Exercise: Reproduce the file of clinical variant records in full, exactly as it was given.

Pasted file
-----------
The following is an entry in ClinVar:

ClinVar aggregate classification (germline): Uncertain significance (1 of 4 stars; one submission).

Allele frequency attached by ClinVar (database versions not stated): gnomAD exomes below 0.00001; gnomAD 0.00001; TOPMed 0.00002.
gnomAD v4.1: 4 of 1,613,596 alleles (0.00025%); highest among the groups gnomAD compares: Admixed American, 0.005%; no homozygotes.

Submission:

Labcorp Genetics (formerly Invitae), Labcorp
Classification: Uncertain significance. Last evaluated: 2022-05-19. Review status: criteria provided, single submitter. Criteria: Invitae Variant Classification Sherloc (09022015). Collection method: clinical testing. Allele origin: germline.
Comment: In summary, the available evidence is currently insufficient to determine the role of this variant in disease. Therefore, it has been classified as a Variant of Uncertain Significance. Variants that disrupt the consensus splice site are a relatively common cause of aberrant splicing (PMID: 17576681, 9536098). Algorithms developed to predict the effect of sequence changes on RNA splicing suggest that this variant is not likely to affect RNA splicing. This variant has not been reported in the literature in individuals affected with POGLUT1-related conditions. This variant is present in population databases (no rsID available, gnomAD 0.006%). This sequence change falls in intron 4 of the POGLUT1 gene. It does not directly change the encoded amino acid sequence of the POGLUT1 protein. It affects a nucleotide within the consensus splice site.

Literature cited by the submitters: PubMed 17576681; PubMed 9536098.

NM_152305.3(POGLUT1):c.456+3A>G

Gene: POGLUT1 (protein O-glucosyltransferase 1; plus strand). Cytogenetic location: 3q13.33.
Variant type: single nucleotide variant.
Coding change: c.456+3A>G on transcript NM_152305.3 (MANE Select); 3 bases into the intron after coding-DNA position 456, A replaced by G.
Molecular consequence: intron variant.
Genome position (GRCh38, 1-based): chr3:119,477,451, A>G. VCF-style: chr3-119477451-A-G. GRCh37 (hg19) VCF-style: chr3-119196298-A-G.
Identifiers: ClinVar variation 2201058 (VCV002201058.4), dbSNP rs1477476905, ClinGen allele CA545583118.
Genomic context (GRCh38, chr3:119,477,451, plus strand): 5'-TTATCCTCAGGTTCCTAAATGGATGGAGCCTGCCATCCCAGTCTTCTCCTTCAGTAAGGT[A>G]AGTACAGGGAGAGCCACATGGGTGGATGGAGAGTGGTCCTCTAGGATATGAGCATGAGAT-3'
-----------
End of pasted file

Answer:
The following is an entry in ClinVar:

ClinVar aggregate classification (germline): Uncertain significance (1 of 4 stars; one submission).

Allele frequency attached by ClinVar (database versions not stated): gnomAD exomes below 0.00001; gnomAD 0.00001; TOPMed 0.00002.
gnomAD v4.1: 4 of 1,613,596 alleles (0.00025%); highest among the groups gnomAD compares: Admixed American, 0.005%; no homozygotes.

Submission:

Labcorp Genetics (formerly Invitae), Labcorp
Classification: Uncertain significance. Last evaluated: 2022-05-19. Review status: criteria provided, single submitter. Criteria: Invitae Variant Classification Sherloc (09022015). Collection method: clinical testing. Allele origin: germline.
Comment: In summary, the available evidence is currently insufficient to determine the role of this variant in disease. Therefore, it has been classified as a Variant of Uncertain Significance. Variants that disrupt the consensus splice site are a relatively common cause of aberrant splicing (PMID: 17576681, 9536098). Algorithms developed to predict the effect of sequence changes on RNA splicing suggest that this variant is not likely to affect RNA splicing. This variant has not been reported in the literature in individuals affected with POGLUT1-related conditions. This variant is present in population databases (no rsID available, gnomAD 0.006%). This sequence change falls in intron 4 of the POGLUT1 gene. It does not directly change the encoded amino acid sequence of the POGLUT1 protein. It affects a nucleotide within the consensus splice site.

Literature cited by the submitters: PubMed 17576681; PubMed 9536098.

NM_152305.3(POGLUT1):c.456+3A>G

Gene: POGLUT1 (protein O-glucosyltransferase 1; plus strand). Cytogenetic location: 3q13.33.
Variant type: single nucleotide variant.
Coding change: c.456+3A>G on transcript NM_152305.3 (MANE Select); 3 bases into the intron after coding-DNA position 456, A replaced by G.
Molecular consequence: intron variant.
Genome position (GRCh38, 1-based): chr3:119,477,451, A>G. VCF-style: chr3-119477451-A-G. GRCh37 (hg19) VCF-style: chr3-119196298-A-G.
Identifiers: ClinVar variation 2201058 (VCV002201058.4), dbSNP rs1477476905, ClinGen allele CA545583118.
Genomic context (GRCh38, chr3:119,477,451, plus strand): 5'-TTATCCTCAGGTTCCTAAATGGATGGAGCCTGCCATCCCAGTCTTCTCCTTCAGTAAGGT[A>G]AGTACAGGGAGAGCCACATGGGTGGATGGAGAGTGGTCCTCTAGGATATGAGCATGAGAT-3'